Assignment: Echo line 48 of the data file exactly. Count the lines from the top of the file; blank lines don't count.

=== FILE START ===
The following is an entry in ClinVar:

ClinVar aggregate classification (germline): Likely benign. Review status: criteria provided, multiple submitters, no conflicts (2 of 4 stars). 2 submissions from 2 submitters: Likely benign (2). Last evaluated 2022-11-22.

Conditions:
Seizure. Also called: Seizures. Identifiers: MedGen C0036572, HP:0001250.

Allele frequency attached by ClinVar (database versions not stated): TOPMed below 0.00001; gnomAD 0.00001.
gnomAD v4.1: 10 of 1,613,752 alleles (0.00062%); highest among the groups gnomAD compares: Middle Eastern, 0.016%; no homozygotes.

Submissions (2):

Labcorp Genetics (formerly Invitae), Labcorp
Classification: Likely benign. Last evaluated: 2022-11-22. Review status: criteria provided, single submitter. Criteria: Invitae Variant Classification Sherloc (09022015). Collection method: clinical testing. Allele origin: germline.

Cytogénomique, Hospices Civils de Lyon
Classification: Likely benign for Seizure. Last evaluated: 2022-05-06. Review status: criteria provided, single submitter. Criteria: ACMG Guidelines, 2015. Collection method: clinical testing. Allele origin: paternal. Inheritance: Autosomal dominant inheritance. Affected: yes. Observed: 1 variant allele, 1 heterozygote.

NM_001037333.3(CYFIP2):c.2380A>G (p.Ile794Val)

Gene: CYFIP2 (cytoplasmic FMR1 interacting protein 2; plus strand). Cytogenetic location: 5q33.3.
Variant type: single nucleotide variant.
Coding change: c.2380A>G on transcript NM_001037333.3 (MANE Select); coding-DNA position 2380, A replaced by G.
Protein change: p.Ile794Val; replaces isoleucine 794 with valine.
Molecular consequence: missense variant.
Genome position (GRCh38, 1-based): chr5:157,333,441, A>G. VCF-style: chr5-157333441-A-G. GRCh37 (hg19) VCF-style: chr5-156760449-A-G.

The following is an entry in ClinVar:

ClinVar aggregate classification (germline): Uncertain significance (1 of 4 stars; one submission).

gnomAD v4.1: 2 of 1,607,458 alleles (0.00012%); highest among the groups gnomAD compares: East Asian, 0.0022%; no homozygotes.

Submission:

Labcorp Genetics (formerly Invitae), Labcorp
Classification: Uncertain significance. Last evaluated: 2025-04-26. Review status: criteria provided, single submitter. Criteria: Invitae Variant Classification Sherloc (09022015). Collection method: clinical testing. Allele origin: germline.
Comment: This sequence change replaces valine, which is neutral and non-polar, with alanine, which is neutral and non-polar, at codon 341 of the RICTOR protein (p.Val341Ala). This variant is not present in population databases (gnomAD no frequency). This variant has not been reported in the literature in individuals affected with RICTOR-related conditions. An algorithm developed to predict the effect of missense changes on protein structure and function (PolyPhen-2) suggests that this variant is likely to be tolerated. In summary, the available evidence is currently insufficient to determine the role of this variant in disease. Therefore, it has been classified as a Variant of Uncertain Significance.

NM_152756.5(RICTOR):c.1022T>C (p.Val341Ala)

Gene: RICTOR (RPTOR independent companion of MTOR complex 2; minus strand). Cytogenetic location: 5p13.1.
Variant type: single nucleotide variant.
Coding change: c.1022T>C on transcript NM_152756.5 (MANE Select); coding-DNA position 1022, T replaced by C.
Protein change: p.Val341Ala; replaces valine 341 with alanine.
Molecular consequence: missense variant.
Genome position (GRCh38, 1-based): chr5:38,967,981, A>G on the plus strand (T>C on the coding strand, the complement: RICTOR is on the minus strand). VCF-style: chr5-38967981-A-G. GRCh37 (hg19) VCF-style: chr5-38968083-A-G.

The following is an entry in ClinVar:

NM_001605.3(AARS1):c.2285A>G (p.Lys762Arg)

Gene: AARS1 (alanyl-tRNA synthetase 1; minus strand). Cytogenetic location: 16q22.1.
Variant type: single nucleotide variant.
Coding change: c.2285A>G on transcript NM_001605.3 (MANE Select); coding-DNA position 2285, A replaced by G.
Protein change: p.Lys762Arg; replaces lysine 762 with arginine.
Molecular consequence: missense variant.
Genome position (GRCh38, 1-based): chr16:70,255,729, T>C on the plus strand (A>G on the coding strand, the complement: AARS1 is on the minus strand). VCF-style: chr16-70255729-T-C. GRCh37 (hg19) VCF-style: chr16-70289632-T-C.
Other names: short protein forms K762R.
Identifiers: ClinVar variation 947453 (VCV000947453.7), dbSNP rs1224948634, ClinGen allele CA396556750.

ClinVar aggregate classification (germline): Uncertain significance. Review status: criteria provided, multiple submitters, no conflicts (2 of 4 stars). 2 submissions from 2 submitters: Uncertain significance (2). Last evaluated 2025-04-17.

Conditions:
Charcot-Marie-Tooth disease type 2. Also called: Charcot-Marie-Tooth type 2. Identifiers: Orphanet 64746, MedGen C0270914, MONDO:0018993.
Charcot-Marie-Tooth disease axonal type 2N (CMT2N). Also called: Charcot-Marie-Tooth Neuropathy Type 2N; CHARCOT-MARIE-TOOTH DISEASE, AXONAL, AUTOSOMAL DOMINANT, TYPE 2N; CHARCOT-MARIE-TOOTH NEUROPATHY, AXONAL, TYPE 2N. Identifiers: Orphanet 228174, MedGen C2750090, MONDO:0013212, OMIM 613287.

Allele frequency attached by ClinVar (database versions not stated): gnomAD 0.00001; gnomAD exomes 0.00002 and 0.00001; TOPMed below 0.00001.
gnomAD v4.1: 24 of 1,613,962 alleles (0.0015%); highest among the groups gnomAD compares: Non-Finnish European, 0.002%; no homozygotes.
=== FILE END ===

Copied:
gnomAD v4.1: 24 of 1,613,962 alleles (0.0015%); highest among the groups gnomAD compares: Non-Finnish European, 0.002%; no homozygotes.